Iron ore prices and shipping costs fell to the lowest levels in five years amid signs China’s slowing growth is sapping demand for cargoes just as the world’s largest mining companies press on with raising output and spur a glut.
The rate to ship the steel-making commodity on a Capesize vessel to Qingdao, China from Tubarao, Brazil slid 4.9% to $11.86 a ton today, the lowest since Jan. 8, 2009, data from the Baltic Exchange in London show. Iron ore delivered to Qingdao fell to $68.05 a ton yesterday, the lowest since June 3, 2009, according to Metal Bulletin Ltd.
Economic growth in the largest steel producer will slow to 7% next year, the lowest in a quarter century, according to economist forecasts in a Bloomberg survey, and customs data this month showed a slump in ore imports in November. The raw material may decline to less than $60 next year as low-cost supplies increase, deepening the glut just as demand growth in China falters, according to Roubini Global Economics LLC.
“December might be even more disappointing,” Alex Gray, chief executive officer of Clarkson Securities Ltd., a unit of the world’s biggest shipbroker, said by phone on Dec. 15, citing his firm’s initial discussions with port agents in Brazil. “The absence of Brazilian volume in the scale we’d anticipated has been the key cause of the Capesize drop.”
China imported 67.4 million tons of iron ore in November, down 15% from October, according to customs data. That was the first November decline since 1998, and the only other time that November imports fell since records began was in 1996. Shipments from Brazil, the largest exporter after Australia, fell 18% in November to 26 million tons, the lowest for the time of year since 2010, government data show.
Imports dropped because of stronger domestic iron ore output and inventory destocking, Georgi Slavov, head of basic materials research at Marex Spectron Group Ltd., said by e-mail yesterday. Construction is “particularly weak” in China, he said.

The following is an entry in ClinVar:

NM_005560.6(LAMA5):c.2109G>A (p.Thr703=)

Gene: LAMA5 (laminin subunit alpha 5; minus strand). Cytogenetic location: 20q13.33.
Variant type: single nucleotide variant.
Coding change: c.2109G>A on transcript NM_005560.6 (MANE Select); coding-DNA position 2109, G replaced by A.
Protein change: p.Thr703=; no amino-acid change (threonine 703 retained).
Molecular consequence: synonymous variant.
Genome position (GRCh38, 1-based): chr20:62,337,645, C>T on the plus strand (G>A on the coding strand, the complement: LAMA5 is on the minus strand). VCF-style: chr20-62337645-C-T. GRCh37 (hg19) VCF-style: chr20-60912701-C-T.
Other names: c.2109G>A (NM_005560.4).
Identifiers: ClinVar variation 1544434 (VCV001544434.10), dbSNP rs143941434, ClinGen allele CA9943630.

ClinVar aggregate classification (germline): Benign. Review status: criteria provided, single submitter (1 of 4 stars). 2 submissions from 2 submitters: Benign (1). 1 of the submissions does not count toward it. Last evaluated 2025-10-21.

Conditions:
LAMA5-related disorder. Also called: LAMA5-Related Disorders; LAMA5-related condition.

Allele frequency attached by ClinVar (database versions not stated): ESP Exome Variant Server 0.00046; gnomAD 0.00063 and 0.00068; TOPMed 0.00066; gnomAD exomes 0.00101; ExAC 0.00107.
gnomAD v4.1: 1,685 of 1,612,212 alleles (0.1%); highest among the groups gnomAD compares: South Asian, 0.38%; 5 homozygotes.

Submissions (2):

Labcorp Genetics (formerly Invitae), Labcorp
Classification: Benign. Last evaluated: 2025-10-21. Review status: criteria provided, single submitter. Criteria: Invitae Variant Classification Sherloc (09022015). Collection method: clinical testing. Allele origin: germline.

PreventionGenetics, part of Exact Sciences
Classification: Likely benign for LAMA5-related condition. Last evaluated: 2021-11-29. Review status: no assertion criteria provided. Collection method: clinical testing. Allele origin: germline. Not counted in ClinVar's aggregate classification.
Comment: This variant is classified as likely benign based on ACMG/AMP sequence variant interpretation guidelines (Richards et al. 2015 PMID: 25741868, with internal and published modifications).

The Baltic Dry Index, a measure of shipping costs for dry goods, fell 1.6% to 814 points today, marking the longest run of declines since August 2012. Brazilian cargoes have a greater impact on freight rates as the country is three times farther from China than Australia. It takes 35 days to ship ore from Brazil to China, according to Axsmarine.com.
The iron ore market needs to absorb a surplus of about 110 million tons next year, almost double the 60 million tons in 2014, Goldman Sachs Group Inc. estimated in October. The bank forecasts a price of $80 next year.
Morgan Stanley lowered its iron ore price forecasts for the next two years as an Australia-led supply surge counters the closure of high-cost mines, according to a Dec. 16 report. The price will average $79 a ton in 2015, down 9% from a previous estimate, and $75 in 2016, down 14%, it said.
Domestic iron ore prices bottomed in China last month and that could translate into a marginal recovery in imports this month, Slavov said.
China’s GDP growth outlook in 2015 was revised down from a 7.3% forecast in March, according to Bloomberg surveys. Data today showed that new-home prices fell on-month in November in 67 out of 70 cities tracked by the country’s statistics bureau, according to a statement on the bureau’s website.
“Whatever happens in China has a profound impact on the economics of steel production and industrial activity globally,” Paul Gait, a London-based research analyst at Sanford C. Bernstein & Co., said by phone on Dec. 16.
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